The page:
"Make every effort to enter through the narrow door ..." (Luke 13:24-30)

"Make every effort to enter through the narrow door, because many, I tell you, will try to enter and will not be able to. Once the owner of the house gets up and closes the door, you will stand outside knocking and pleading, 'Sir, open the door for us.' "But he will answer, 'I don't know you or where you come from.' Then you will say, 'We ate and drank with you, and you taught in our streets.'But he will reply, 'I don't know you or where you come from. Away from me, all you evildoers!' There will be weeping there, and gnashing of teeth, when you see Abraham, Isaac and Jacob and all the prophets in the kingdom of God, but you yourselves thrown out. People will come from east and west and north and south, and will take their places at the feast in the kingdom of God. Indeed there are those who are last who will be first, and first who will be last." (Luke 13: 24-30)

What is Jesus talking about?

Jesus is answering a question:
Someone asked him, "Lord, are only a few people going to be saved?" (Luke 13:23)
Jesus answers by using a number of metaphors. These include the "narrow door," the "owner of the house," the "door," "our streets," "evildoers," and "weeping and gnashing of teeth." All of these metaphors are being used by Jesus to answer this question about whether only a few people will be saved.

That said, let's review the meaning of the different metaphors that Jesus is using:

What is the 'narrow door'?

The Greek word στενός (stenos) being translated to "narrow" also means "strait." A "strait" is understood to be a narrow shipping channel or waterway.

Just consider a strait for a moment. A ship that sails through a strait must maintain a very diligent course - with great care and good navigation. This is also the manner in which we need to steer our lives towards the Supreme Being: With the utmost care and respect.

Why? Because the Supreme Being is not an object. He is not a monolith or a white light or an impersonal force. Rather, the Supreme Being is a person - with a personality. He is a person who, like any person, has likes and dislikes.

Just consider if a boy wanted to become the boyfriend of a girl he barely knows. What will he do? If he is smart, he will find out what she likes and then do that to please her. If he finds she likes flowers, he will bring her some flowers. If he finds that she likes baseball cards, he'll give her some baseball cards. Whatever it is, if he wants to find a way into her heart, he will find out how to give her something that will please her.

The Supreme Being is also a person with likes and dislikes, and if we want to get close to Him - if we want to return to our loving relationship with Him - then we will strive to come to know Him, and do things that please Him.

One of the main facilities for pleasing the Supreme Being is to follow the guidance of one who is already engaged in a loving relationship with God - one who is already pleasing the Supreme Being. The Supreme Being engages in loving relationships because He enjoys love. He enjoys being loved and He enjoys loving. He enjoys the exchange of a loving relationship.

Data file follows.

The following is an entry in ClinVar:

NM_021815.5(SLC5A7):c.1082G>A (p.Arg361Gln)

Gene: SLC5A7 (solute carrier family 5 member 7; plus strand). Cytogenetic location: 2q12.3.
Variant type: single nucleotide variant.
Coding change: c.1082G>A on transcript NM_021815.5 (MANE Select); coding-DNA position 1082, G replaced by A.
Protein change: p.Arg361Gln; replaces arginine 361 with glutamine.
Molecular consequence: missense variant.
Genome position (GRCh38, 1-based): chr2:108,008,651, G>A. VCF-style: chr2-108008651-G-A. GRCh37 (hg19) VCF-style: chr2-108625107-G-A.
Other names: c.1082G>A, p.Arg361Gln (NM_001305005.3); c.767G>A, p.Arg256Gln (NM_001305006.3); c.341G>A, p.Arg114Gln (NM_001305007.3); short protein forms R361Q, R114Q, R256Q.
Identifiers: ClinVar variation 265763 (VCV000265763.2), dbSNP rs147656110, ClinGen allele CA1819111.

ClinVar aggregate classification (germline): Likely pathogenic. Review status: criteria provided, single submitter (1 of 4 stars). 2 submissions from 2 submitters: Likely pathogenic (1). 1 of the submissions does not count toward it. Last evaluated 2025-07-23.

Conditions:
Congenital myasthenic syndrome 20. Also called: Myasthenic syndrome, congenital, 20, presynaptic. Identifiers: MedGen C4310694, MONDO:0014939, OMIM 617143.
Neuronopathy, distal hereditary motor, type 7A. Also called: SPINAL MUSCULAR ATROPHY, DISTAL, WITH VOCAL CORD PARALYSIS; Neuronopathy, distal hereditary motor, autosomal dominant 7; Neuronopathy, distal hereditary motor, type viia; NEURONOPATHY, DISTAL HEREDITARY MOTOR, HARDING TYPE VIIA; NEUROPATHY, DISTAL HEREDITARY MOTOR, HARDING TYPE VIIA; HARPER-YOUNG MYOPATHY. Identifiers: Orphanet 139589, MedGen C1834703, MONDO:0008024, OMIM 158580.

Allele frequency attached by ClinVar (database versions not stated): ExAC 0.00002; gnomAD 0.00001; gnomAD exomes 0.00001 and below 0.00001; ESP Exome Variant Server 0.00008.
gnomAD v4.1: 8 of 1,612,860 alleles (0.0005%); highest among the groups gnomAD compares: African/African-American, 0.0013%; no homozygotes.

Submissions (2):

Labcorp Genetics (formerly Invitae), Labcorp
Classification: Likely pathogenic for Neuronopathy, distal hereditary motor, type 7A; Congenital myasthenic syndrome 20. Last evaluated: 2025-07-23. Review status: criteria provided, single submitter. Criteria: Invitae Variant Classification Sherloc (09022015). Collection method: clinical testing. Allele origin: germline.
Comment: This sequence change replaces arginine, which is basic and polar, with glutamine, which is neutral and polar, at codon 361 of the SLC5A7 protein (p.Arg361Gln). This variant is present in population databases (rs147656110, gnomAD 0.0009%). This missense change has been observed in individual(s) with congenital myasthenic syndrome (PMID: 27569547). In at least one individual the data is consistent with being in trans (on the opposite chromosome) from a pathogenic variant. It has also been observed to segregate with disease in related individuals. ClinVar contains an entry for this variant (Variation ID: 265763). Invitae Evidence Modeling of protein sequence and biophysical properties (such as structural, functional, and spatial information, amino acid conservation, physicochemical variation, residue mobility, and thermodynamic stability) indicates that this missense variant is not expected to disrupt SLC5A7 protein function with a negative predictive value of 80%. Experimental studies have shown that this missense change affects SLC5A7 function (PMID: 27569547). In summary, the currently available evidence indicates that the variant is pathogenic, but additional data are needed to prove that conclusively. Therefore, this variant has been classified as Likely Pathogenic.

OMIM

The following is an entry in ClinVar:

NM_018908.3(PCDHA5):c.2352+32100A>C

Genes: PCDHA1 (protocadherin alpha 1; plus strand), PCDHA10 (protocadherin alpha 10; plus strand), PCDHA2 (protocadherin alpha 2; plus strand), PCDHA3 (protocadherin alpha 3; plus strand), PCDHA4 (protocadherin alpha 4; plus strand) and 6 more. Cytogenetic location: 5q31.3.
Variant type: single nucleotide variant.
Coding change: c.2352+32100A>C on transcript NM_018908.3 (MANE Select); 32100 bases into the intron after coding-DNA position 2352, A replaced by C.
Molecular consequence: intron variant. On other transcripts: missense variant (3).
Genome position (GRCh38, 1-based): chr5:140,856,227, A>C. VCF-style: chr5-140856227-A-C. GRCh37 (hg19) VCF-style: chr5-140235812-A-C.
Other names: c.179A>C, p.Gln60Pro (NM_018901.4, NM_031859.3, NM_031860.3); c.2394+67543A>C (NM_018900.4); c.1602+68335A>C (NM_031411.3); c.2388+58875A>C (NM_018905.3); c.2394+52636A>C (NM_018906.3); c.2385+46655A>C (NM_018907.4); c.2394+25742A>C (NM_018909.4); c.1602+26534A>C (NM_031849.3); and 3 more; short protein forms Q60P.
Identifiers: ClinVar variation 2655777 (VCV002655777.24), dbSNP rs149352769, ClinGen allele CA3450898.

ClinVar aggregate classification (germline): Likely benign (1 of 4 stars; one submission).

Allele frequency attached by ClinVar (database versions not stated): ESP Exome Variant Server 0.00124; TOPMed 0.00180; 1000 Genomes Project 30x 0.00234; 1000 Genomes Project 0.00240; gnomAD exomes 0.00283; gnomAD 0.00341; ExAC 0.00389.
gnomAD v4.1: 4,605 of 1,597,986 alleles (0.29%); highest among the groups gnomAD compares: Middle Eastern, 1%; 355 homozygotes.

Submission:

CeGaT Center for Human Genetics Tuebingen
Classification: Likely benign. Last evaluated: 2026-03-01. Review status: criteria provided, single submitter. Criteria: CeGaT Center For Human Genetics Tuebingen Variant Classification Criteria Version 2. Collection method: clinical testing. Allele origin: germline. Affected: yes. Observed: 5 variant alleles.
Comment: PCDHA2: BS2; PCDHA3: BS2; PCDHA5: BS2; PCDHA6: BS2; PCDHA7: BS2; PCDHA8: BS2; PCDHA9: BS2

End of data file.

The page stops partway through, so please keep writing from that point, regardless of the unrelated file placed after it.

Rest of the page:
The central means into such a loving relationship is established by participating in a relationship with one who already participates in a relationship with God. His representative.

Jesus is offering this to his students because he is involved in such a loving relationship with God. He is God's representative. This is confirmed by such statements as:
"I seek not to please myself but Him who sent me." (John 5:30)
"For I have come down from heaven not to do my will but to do the will of Him who sent me." (John 6:38)

What does the 'owner of the house' mean?

The house is the loving relationship between the Supreme Being and His loving servant. The owner of the house is ultimately the Supreme Being - but because the house (loving relationship with God) is mutually shared with God's representative, His representative answers the door, and states:
"I don't know you or where you come from."
This type of "knowing" comes from the Greek word - which means to "understand, perceive" but also "to have regard for one, cherish" according to the lexicon.

In other words, it relates to having a relationship. "Knowing" someone in this context means sharing and exchanging love. Caring for each other.

If the one who shares a relationship with God says, "I don't know you - get away" - this means there is no common bond. They do not have a mutually-shared relationship.

This is communicated in another statement by Jesus:
"Not everyone who says to me, 'Lord, Lord,' will enter the kingdom of heaven, but only the one who does the will of my Father who is in heaven. Many will say to me on that day, 'Lord, Lord, did we not prophesy in your name and in your name drive out demons and in your name perform many miracles?' Then I will tell them plainly, 'I never knew you. Away from me, you evildoers!'" (Matt. 7:21-23)
We can see with this statement that the criteria Jesus has for "knowing" a person - or sharing a common bond - is "only the one who does the will of my Father who is in heaven."